The effect of the fixture 501 or the fixture 502 equipped in the fixing belt wound around the head was confirmed as follows. As shown in FIG. 23, the evaluation was performed like in Example 1, in the conditions, in which the optical measurement probe 103 was equipped on the puppet head 702 of the evaluation device 701, the optical fibers 104 were fixed on the fixing member 1033 with the fixture 3011, and the optical fibers 104 were fixed on the fixing member 1033 with the fixture 3011. As the result, stable data was obtained as shown in FIG. 29. In the conditions in which only the fixture 501 was used but not the first fixture 3011 in FIG. 23, there was provided the results shown in FIG. 27. In comparison with the case shown in FIG. 25, the effect was observed when the optical fiber 104 was fixed only on the fixing belt 1031 with the fixture 501. However, more stable data was obtained as shown in FIG. 20 by using the first and the second means for fixing optical fibers in combination.

EXAMPLE 10

The third embodiment of the optical bioinstrumentation device of the present invention is explained below. As shown in FIG. 33, the optical fibers 104 are fixed on the head of the subject with the fixing belt 1031 and the fixture 501, without using the fixture 3011 for the fixing member 1033, and at the position corresponding to the shoulder of the subject with the fixing belt 507 and the fixture 501. Namely, the optical fibers are fixed at two or more positions of the subject. Under the conditions shown in FIG. 33, the results shown in FIG. 31 were provided. These resulted data are very stable, containing no noise caused by the movement of the puppet head.

The evaluation was performed in a similar manner as that in Example 1, that is, the optical measurement probe 103 was equipped on the puppet head 702 of the motion noise evaluation apparatus 701, the optical fibers 104 were fixed on the fixing member 1033 with the fixture 3011, the optical fibers 104 were also fixed on the fixing belt 1031 with the fixture 501, and the optical fibers were further fixed at the position corresponding to the shoulder on the main unit 708 of the motion noise evaluation apparatus. As the results, data shown in FIG. 32 was obtained. It is known from the results that, as shown in FIG. 19, means for fixing optical fibers which fixes the optical fibers 104 on the fixing member 1033 and at two or more positions of the subject is effective to provide the resulted data which is less likely to be affected by the movement of the subject 520.

INDUSTRIAL APPLICABILITY

The optical bioinstrumentation device of the present invention can perform measurement without restraining a subject of the measurement, but allowing the subject in free posture, and yet suppress the generation of the noise caused by the body movement of the subject and contained in the measurement signals. Moreover, because the device is not necessarily of large size, the optical bioinstrumentation device of the present invention may be used in many medical, welfare and research institutions.

DESCRIPTION OF NOTATIONS

100: Optical bioinstrumentation device, 101: Main unit of the device, 102: Information processing device, 1022: Keyboard, 1023: Mouse, 1024: Display device, 103: Optical measurement probe, 1031: Fixing belt, 1032: optical fiber fixing socket, 1033: Fixing member, 1034: Fixing member using gel, 104: Optical fiber, 1041: Optical fiber cover, 105: Arm, 300: Fixture (means for fixing optical fibers), 3011: Fixture, 3012: Fixture, 302: Fixture, 303: Fixture, 304: Fixture, 304 a: Upper part of the fixture, 304 b: Lower part of the fixture, 308 a: Loop fastener tape, 308 b: Loop fastener tape, 500: Second fixture (means for fixing optical fibers), 501: Second fixture, 502: Second fixture, 507: Fixture belt, 508: Loop fastener tape, 520: Subject, 701: Motion noise evaluation apparatus, 7011: Puppet head moving direction, 702: Puppet head, 708: Main unit of evaluation apparatus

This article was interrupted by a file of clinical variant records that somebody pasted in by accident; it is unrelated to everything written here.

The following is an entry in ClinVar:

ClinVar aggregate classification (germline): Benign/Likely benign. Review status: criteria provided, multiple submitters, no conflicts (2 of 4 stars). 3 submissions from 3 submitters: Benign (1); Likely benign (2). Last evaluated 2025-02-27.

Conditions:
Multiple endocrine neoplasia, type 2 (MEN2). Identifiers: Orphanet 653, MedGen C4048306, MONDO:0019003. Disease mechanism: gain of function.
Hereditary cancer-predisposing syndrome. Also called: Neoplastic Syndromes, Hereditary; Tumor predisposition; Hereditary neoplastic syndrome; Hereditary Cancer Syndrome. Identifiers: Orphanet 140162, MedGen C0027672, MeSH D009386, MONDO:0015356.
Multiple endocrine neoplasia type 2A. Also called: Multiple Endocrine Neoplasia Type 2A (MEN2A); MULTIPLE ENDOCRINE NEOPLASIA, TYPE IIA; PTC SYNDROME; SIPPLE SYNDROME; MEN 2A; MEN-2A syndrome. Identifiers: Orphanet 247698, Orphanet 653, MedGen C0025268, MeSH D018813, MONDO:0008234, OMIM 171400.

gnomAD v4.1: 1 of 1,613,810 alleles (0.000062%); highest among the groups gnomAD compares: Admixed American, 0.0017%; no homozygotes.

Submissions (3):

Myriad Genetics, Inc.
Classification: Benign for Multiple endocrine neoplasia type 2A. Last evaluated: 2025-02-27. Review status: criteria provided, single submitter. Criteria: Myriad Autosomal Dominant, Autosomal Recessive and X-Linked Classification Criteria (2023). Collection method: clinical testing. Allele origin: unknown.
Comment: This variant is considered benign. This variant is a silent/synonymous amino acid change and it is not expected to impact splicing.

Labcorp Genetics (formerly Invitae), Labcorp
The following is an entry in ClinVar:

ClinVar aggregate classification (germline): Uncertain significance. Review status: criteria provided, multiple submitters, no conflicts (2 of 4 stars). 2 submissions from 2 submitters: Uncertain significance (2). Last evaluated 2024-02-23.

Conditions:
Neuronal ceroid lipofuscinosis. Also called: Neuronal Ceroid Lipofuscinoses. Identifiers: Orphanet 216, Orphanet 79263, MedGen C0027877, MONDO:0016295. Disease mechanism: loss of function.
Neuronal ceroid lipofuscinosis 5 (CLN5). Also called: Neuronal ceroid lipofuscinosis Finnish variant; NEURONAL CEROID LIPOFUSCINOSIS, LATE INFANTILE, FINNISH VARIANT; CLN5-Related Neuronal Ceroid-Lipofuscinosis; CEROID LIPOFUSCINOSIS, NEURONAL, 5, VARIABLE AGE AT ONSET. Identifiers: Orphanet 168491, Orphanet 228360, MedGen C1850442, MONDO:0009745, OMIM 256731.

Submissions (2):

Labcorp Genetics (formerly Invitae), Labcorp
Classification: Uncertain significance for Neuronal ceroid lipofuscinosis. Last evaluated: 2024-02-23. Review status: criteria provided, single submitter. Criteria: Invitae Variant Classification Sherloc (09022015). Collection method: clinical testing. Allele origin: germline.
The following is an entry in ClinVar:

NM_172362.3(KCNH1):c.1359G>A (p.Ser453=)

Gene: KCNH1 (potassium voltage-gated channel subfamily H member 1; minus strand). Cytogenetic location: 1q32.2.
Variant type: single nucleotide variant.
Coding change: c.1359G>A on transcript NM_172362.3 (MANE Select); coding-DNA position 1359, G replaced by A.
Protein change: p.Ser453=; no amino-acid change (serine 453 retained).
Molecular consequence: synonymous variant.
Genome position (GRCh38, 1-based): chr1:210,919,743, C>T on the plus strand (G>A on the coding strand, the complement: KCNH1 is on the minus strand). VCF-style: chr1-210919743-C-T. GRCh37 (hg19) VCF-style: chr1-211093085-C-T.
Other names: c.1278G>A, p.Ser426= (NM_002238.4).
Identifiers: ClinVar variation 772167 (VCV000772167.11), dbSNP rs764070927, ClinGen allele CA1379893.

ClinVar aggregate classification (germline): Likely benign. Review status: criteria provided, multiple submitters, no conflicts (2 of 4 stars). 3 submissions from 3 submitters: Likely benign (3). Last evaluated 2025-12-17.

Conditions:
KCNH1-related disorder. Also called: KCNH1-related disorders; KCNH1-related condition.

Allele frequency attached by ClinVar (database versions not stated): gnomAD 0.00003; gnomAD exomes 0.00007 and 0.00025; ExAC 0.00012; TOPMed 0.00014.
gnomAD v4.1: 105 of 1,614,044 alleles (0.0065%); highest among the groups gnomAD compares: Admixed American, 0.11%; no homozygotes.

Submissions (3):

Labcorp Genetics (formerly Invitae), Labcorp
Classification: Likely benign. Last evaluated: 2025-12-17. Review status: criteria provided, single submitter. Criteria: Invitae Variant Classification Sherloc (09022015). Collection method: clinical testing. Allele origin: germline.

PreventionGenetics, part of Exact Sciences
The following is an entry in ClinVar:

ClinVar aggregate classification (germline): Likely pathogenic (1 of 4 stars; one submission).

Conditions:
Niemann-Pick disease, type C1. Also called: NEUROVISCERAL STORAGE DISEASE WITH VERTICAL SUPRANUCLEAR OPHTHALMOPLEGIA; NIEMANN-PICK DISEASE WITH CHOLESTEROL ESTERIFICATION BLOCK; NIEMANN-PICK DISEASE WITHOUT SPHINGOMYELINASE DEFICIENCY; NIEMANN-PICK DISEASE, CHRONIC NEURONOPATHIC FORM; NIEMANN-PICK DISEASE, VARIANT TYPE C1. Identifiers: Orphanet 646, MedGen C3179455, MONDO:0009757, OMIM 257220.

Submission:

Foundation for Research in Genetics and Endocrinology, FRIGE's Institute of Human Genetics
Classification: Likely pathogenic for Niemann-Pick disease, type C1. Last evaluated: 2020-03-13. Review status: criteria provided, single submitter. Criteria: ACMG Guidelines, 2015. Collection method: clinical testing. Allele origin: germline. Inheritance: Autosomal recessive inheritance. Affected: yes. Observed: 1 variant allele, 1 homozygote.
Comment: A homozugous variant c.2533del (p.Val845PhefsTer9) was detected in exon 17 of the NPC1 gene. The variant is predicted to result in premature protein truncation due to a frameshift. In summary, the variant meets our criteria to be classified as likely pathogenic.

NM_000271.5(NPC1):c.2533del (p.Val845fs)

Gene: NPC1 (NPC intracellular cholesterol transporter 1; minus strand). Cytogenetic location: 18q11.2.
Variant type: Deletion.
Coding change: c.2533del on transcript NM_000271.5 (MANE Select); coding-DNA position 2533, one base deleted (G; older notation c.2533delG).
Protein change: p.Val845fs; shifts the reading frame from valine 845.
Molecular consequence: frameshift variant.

Patent Citations
Cited PatentFiling datePublication dateApplicantTitle
US4321930 *Sep 18, 1980Mar 30, 1982Duke University, Inc.Apparatus for monitoring metabolism in body organs
US6510274 *Nov 26, 2001Jan 21, 2003Hon Hai Precision Ind. Co., Ltd.Optical fiber holder
US7190986 *Oct 18, 2002Mar 13, 2007Nellcor Puritan Bennett Inc.Non-adhesive oximeter sensor for sensitive skin
US7702374 *Dec 11, 2003Apr 20, 2010Hitachi Medical CorporationMeasuring probe and living body optical measuring device
US20040054271Jan 18, 2002Mar 18, 2004Atsushi MakiBiophotometer
US20040236226 *May 24, 2002Nov 25, 2004Atsushi MakiBiological measurement probe, biological optical measurement instrument using the same, and brain function measurement instrument
US20060058594Dec 11, 2003Mar 16, 2006Takashi IshizukaMeasuring probe and living body optical measuring device
JP2001286449A Title not available
JP2002011012A Title not available
JP2002291751A Title not available
JP2003322612A Title not available
JP2003339677A Title not available
JP2004205493A Title not available
JP2004248961A Title not available
JPH0593403A Title not available
JPH0998972A Title not available
JPH08117209A Title not available
JPH09149903A Title not available
WO2004052211A1 *Dec 11, 2003Jun 24, 2004Hitachi Medical CorpMeasuring probe and living body optical measuring device
WO2005058161A1Jul 9, 2004Jun 30, 2005Hirokazu AtsumoriBiological photometric probe
Non-Patent Citations
Reference
1Office Action issued in Japanese Patent Application No. 2007-516205 on Aug. 17, 2010.
Classifications
U.S. Classification600/344, 600/340
International ClassificationA61B5/1455
Cooperative ClassificationA61B2562/0233, A61B5/0059, A61B5/6814, A61B2562/046
European ClassificationA61B5/68B2B, A61B5/00P
Legal Events
DateCodeEventDescription
Apr 10, 2012ASAssignment
Free format text: ASSIGNMENT OF ASSIGNORS INTEREST;ASSIGNORS:ATSUMORI, HIROKAZU;KIGUCHI, MASASHI;MAKI, ATSUSHI;AND OTHERS;SIGNING DATES FROM 20071026 TO 20071031;REEL/FRAME:028016/0960
Owner name: HITACHI MEDICAL CORPORATION, JAPAN